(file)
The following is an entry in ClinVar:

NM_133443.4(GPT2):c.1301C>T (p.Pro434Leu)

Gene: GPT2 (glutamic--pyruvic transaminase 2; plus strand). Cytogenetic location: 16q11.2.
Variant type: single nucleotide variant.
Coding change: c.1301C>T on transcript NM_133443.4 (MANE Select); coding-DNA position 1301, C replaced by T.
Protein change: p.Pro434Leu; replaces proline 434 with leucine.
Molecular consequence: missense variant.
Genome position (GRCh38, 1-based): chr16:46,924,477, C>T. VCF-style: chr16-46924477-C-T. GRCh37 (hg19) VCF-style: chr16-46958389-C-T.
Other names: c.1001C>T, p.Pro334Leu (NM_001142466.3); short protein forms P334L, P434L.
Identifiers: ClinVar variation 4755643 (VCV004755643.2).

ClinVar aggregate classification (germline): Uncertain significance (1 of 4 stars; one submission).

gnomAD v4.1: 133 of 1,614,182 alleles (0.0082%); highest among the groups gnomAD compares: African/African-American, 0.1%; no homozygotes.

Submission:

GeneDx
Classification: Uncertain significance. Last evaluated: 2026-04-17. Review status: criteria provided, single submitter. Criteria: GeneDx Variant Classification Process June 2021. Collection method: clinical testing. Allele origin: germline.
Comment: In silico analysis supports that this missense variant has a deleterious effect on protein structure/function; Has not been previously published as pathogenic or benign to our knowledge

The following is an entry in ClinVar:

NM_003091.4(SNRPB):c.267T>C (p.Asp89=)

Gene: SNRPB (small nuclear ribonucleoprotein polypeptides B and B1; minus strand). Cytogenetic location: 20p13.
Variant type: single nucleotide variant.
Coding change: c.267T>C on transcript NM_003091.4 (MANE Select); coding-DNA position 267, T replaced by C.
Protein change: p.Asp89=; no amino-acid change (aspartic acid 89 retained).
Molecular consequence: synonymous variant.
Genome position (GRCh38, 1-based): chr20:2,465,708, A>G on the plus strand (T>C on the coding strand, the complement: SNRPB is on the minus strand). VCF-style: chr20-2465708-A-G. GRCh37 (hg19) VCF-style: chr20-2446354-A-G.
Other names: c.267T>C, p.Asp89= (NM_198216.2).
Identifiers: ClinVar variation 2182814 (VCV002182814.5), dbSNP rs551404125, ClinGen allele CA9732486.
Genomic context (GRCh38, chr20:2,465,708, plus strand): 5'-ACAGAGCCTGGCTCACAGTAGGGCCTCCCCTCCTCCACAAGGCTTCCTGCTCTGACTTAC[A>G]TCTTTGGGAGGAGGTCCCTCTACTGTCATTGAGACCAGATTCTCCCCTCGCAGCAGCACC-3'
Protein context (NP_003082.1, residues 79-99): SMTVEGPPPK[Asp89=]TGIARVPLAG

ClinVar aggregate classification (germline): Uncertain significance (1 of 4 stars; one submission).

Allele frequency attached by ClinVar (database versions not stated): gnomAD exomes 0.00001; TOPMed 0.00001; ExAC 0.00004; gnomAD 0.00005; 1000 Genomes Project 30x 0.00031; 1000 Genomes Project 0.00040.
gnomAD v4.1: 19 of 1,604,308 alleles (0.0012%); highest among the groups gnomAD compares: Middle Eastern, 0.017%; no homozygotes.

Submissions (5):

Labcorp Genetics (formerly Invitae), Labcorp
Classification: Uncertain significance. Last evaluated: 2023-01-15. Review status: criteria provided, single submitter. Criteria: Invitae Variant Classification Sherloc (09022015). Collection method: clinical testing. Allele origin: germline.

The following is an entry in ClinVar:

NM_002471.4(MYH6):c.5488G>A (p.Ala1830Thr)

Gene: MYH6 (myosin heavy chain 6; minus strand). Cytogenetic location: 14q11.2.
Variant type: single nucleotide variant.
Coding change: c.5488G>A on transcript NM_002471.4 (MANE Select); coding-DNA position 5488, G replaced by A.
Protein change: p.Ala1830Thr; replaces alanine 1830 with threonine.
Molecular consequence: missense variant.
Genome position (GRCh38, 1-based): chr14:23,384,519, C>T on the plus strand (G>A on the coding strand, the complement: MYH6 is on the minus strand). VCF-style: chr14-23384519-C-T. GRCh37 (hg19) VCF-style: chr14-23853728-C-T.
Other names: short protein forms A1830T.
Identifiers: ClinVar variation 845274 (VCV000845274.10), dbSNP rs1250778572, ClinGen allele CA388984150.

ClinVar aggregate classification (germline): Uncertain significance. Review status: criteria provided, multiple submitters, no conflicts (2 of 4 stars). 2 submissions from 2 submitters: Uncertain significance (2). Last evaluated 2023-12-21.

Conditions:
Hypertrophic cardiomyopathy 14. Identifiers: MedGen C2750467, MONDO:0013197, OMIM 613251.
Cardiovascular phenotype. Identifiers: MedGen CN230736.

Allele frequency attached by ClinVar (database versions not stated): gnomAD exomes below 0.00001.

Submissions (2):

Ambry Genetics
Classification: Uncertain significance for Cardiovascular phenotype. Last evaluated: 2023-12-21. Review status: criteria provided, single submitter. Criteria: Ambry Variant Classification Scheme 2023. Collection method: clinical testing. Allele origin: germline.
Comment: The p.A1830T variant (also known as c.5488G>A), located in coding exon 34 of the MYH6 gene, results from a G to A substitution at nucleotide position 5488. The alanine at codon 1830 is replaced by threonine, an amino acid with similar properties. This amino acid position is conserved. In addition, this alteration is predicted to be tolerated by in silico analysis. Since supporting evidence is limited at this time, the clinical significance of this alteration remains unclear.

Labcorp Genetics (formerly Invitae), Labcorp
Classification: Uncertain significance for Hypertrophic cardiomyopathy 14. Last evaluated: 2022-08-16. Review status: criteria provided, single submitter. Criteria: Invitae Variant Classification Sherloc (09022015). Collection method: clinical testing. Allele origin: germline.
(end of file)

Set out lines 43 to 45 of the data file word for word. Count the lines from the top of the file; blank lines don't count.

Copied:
Other names: short protein forms A1830T.
Identifiers: ClinVar variation 845274 (VCV000845274.10), dbSNP rs1250778572, ClinGen allele CA388984150.

ClinVar aggregate classification (germline): Uncertain significance. Review status: criteria provided, multiple submitters, no conflicts (2 of 4 stars). 2 submissions from 2 submitters: Uncertain significance (2). Last evaluated 2023-12-21.